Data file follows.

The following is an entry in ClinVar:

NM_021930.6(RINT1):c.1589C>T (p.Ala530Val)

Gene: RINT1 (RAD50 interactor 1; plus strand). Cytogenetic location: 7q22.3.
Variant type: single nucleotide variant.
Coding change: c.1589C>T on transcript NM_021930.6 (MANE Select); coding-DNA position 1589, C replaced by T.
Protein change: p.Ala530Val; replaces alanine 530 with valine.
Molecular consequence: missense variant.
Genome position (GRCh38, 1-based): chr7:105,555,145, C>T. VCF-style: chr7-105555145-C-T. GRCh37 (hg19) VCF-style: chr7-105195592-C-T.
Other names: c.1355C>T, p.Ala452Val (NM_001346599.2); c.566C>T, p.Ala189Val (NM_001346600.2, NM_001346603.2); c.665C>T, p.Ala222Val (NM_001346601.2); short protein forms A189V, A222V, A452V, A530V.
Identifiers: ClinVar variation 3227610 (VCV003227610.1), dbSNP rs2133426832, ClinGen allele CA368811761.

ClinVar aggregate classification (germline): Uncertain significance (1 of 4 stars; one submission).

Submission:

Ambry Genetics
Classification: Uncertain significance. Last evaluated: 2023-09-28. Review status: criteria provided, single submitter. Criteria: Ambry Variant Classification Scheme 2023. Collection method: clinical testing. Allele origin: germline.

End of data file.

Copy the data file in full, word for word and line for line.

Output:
The following is an entry in ClinVar:

NM_021930.6(RINT1):c.1589C>T (p.Ala530Val)

Gene: RINT1 (RAD50 interactor 1; plus strand). Cytogenetic location: 7q22.3.
Variant type: single nucleotide variant.
Coding change: c.1589C>T on transcript NM_021930.6 (MANE Select); coding-DNA position 1589, C replaced by T.
Protein change: p.Ala530Val; replaces alanine 530 with valine.
Molecular consequence: missense variant.
Genome position (GRCh38, 1-based): chr7:105,555,145, C>T. VCF-style: chr7-105555145-C-T. GRCh37 (hg19) VCF-style: chr7-105195592-C-T.
Other names: c.1355C>T, p.Ala452Val (NM_001346599.2); c.566C>T, p.Ala189Val (NM_001346600.2, NM_001346603.2); c.665C>T, p.Ala222Val (NM_001346601.2); short protein forms A189V, A222V, A452V, A530V.
Identifiers: ClinVar variation 3227610 (VCV003227610.1), dbSNP rs2133426832, ClinGen allele CA368811761.

ClinVar aggregate classification (germline): Uncertain significance (1 of 4 stars; one submission).

Submission:

Ambry Genetics
Classification: Uncertain significance. Last evaluated: 2023-09-28. Review status: criteria provided, single submitter. Criteria: Ambry Variant Classification Scheme 2023. Collection method: clinical testing. Allele origin: germline.